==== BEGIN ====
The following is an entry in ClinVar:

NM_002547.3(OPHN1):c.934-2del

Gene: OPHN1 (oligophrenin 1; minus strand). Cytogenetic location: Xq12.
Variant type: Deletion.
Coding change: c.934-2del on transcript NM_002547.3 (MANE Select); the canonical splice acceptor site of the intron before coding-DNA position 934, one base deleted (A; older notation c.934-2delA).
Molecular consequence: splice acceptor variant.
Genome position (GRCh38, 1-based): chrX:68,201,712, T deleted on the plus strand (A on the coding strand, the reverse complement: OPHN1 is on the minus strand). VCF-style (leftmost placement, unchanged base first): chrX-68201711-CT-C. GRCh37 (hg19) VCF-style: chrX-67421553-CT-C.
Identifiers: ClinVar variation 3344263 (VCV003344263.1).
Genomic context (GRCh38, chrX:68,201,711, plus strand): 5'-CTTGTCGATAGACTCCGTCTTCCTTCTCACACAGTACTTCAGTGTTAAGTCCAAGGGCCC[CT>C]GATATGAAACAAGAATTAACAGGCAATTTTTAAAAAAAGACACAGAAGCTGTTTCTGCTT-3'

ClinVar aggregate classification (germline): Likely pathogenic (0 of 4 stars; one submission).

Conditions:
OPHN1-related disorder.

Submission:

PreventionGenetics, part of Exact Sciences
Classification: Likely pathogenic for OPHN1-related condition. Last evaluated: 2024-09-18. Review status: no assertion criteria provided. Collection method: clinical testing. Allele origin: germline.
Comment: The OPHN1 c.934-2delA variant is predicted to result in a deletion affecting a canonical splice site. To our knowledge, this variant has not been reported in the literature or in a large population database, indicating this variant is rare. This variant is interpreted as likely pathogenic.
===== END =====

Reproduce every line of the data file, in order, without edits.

The following is an entry in ClinVar:

NM_002547.3(OPHN1):c.934-2del

Gene: OPHN1 (oligophrenin 1; minus strand). Cytogenetic location: Xq12.
Variant type: Deletion.
Coding change: c.934-2del on transcript NM_002547.3 (MANE Select); the canonical splice acceptor site of the intron before coding-DNA position 934, one base deleted (A; older notation c.934-2delA).
Molecular consequence: splice acceptor variant.
Genome position (GRCh38, 1-based): chrX:68,201,712, T deleted on the plus strand (A on the coding strand, the reverse complement: OPHN1 is on the minus strand). VCF-style (leftmost placement, unchanged base first): chrX-68201711-CT-C. GRCh37 (hg19) VCF-style: chrX-67421553-CT-C.
Identifiers: ClinVar variation 3344263 (VCV003344263.1).
Genomic context (GRCh38, chrX:68,201,711, plus strand): 5'-CTTGTCGATAGACTCCGTCTTCCTTCTCACACAGTACTTCAGTGTTAAGTCCAAGGGCCC[CT>C]GATATGAAACAAGAATTAACAGGCAATTTTTAAAAAAAGACACAGAAGCTGTTTCTGCTT-3'

ClinVar aggregate classification (germline): Likely pathogenic (0 of 4 stars; one submission).

Conditions:
OPHN1-related disorder.

Submission:

PreventionGenetics, part of Exact Sciences
Classification: Likely pathogenic for OPHN1-related condition. Last evaluated: 2024-09-18. Review status: no assertion criteria provided. Collection method: clinical testing. Allele origin: germline.
Comment: The OPHN1 c.934-2delA variant is predicted to result in a deletion affecting a canonical splice site. To our knowledge, this variant has not been reported in the literature or in a large population database, indicating this variant is rare. This variant is interpreted as likely pathogenic.